Don’t read ISOLATION if you are easily creeped out. DO read it if you enjoy prickles-on-your-spine terror in the same vein as THE SHINING or THE AMITYVILLE HORROR. Author Travis Thrasher has proven that his writing talents extend to spooky tales as artfully as they do to suspense, adventure and drama. But ISOLATION is far more than a scary story. It is a fictional account of a very real challenge in our world: spiritual warfare. Not merely good versus evil, but the Good verses the Evil. It is the ultimate example of what can happen when Christians let down their guard or allow a hole to open up in their armor.
Meet the Millers. Stephanie fears she is going insane as she experiences bizarre nightmares that feel far too real and daytime visions of things frightening and grotesque. Later, she realizes that some of those nightmares are actually childhood memories, locked away behind doors best left unopened. Her husband Jim needs a break from his missionary work, especially after witnessing deadly horrors for several months in Papua New Guinea that left him disillusioned, questioning whether God even cares or listens. Eight-year-old Zachary is worried about his mother’s strange behavior but never doubts that God is with all of them, even as he faces evil and death. Little Ashley, the youngest Miller, has simply experienced too much fear and sadness in her first five years of life.
Joining the Miller family is an old couple, Bob and Evelyn Patterson, caretakers of the North Carolina mansion in which the Millers will be living for a while. The mansion was built by a wealthy recluse, now deceased. And last, we have Paul, Stephanie’s brother, who joins the little group for a nice family visit.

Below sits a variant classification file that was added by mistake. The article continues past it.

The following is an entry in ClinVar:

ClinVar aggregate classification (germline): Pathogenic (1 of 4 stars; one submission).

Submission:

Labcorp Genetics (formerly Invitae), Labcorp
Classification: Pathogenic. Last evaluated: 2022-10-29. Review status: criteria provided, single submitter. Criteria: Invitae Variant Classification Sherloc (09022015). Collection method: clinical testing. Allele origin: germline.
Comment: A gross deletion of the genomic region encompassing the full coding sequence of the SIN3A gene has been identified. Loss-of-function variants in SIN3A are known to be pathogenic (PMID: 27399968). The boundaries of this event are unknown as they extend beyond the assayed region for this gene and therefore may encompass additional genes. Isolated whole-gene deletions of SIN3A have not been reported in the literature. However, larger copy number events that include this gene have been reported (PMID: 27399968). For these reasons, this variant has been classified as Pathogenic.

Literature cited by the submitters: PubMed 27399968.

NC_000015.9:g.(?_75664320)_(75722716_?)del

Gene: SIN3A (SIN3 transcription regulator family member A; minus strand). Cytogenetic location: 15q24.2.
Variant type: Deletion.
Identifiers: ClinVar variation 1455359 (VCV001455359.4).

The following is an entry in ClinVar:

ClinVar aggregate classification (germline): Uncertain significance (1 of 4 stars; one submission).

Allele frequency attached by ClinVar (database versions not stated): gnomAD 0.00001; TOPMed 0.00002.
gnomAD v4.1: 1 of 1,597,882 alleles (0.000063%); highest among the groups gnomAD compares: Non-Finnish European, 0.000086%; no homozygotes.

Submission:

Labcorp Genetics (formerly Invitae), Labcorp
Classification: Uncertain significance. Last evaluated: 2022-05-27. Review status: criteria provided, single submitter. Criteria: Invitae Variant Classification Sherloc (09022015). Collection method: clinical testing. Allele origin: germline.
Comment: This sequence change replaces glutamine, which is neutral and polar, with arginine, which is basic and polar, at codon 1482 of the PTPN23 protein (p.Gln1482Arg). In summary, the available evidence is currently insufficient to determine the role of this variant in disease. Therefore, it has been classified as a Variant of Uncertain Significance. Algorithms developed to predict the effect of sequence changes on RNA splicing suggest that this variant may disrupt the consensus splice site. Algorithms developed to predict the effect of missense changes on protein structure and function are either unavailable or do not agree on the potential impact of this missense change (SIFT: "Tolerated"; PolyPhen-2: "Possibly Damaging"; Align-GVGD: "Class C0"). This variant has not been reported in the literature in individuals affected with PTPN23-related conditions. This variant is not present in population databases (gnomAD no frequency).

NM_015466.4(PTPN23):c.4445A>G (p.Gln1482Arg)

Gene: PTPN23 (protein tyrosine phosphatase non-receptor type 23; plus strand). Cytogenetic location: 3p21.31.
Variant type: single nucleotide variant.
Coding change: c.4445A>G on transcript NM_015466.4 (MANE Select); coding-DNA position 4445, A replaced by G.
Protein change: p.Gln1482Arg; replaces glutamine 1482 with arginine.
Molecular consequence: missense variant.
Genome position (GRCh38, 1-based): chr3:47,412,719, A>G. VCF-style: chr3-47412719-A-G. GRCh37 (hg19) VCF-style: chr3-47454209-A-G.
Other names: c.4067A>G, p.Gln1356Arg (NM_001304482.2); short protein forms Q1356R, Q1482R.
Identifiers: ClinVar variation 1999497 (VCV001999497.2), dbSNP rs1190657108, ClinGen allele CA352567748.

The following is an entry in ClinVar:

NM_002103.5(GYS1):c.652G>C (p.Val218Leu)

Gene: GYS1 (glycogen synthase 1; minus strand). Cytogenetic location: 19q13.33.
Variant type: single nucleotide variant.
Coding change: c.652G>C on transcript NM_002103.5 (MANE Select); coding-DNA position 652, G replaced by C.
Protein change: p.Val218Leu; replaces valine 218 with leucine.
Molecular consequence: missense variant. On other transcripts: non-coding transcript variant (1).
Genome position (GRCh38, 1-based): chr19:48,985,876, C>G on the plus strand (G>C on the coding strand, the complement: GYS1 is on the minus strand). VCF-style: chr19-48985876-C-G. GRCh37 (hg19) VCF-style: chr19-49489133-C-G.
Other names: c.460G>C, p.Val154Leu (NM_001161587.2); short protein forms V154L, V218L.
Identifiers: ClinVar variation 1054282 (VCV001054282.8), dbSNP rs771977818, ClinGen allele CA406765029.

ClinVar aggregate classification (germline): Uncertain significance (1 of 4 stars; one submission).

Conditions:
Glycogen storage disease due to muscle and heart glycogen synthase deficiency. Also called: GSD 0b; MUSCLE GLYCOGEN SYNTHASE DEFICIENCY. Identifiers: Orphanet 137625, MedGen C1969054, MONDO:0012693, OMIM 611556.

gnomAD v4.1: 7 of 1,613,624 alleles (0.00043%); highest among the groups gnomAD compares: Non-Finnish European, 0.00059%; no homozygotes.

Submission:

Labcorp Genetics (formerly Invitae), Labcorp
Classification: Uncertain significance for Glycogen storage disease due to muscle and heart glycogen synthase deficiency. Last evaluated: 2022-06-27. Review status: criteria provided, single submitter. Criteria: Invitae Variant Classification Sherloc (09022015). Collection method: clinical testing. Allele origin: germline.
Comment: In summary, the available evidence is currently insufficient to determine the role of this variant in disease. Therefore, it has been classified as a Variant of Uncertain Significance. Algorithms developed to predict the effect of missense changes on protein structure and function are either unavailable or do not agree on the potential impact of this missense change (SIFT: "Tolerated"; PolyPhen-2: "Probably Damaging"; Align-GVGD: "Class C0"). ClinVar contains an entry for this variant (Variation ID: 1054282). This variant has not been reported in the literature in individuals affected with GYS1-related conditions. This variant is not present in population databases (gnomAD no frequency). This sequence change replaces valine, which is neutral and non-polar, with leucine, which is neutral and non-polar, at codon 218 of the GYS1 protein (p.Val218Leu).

ISOLATION has what every horror fan wants to read about: an all-American family who moves into a huge mansion with a mysterious forbidden wing, a woman who follows dark shadowy figures down desolate hallways instead of screaming for help, and a young boy who discovers hidden passageways and doesn’t tell anyone. After settling in at the mansion, with its demonic cold air and aura of evil, Jim meets the local sheriff who warns them of strange disappearances that have taken place there. But as in any book of this genre, the warning is not heeded.
When Evelyn goes missing and the three men (Jim, Bob and Paul) search for her, gruesome discoveries are made in the forbidden north wing. (Who would have thought?) Just when Jim thinks this might be a good time to leave, a major snowstorm hits, isolating them from the town below.
Even though some of the scenes are textbook horror, my guess is that fans of this genre wouldn’t want it any other way. There is something eerily enticing about a book that makes you mentally scream “No! Don’t go in the basement by yourself!” or “Stop! Don’t open that box!” and let’s not forget “Stay out of the room with the black walls and goat head on a stick!” But even with all its typical family-stuck-in-a-possessed-house stereotypes, ISOLATION has an interesting Christian twist. Faith is tested in a big way, and the evil one wins many a battle. The question is: Will he win the war?
Reviewed by Susan Miura on November 13, 2011